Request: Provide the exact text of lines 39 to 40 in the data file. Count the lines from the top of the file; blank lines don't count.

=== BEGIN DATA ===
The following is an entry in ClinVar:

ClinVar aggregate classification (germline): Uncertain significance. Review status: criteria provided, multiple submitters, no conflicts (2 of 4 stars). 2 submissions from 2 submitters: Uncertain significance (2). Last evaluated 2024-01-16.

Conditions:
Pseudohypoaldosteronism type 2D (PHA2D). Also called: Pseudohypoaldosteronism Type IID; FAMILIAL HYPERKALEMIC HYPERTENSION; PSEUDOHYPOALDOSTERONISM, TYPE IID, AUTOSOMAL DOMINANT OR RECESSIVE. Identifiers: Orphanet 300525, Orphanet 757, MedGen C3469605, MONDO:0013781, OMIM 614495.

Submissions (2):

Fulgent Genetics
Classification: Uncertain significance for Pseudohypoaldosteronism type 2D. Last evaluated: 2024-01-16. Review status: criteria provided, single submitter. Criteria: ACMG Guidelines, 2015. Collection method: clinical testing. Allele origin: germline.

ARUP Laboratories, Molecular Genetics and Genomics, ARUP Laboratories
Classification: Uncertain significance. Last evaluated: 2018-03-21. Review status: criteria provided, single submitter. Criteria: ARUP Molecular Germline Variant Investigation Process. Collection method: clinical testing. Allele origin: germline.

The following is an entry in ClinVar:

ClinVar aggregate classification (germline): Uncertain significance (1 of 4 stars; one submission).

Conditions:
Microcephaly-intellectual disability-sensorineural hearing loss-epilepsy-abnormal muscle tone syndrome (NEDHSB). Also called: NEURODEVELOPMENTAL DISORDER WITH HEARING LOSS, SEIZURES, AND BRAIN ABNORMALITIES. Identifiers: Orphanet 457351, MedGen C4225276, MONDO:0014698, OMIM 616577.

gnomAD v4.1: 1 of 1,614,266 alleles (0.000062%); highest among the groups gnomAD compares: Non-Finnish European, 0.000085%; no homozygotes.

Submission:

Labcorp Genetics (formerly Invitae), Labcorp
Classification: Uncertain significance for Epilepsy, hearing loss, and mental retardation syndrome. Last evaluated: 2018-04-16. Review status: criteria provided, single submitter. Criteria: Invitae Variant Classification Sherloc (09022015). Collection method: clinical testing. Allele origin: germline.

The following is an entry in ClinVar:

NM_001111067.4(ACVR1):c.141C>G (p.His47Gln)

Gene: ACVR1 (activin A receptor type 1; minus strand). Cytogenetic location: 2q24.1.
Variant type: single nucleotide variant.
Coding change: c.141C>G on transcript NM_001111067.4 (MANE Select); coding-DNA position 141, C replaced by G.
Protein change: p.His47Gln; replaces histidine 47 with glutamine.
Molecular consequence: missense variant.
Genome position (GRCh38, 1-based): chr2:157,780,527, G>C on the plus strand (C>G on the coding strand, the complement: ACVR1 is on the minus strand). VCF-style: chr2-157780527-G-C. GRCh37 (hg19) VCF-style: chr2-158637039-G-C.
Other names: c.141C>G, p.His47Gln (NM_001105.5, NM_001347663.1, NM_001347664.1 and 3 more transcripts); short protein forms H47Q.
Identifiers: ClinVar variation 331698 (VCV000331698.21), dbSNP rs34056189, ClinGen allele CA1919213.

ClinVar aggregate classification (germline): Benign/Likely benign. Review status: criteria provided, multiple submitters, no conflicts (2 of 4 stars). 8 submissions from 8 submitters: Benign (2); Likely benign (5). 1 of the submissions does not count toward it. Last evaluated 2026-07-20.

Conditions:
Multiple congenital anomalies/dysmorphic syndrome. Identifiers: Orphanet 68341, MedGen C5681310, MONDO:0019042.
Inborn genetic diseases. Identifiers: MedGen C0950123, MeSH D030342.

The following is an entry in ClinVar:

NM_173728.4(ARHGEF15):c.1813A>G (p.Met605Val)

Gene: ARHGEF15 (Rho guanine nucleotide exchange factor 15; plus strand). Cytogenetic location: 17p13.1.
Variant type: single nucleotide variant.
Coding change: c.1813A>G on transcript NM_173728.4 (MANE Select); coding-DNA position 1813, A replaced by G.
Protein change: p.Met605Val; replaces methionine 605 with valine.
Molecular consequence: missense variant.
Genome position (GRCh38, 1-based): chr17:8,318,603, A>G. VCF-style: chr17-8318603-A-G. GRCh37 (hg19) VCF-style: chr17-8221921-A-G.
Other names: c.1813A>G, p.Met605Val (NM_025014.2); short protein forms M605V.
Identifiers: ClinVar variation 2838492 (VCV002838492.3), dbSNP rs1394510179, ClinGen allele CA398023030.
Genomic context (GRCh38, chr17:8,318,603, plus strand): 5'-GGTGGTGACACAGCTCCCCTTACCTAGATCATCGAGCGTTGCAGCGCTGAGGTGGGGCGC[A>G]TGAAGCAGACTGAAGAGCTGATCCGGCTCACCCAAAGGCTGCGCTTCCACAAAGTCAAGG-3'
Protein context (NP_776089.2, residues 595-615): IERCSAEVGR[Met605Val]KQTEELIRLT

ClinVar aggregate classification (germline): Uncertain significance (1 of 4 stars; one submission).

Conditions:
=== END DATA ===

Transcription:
Genome position (GRCh38, 1-based): chr17:8,318,603, A>G. VCF-style: chr17-8318603-A-G. GRCh37 (hg19) VCF-style: chr17-8221921-A-G.
Other names: c.1813A>G, p.Met605Val (NM_025014.2); short protein forms M605V.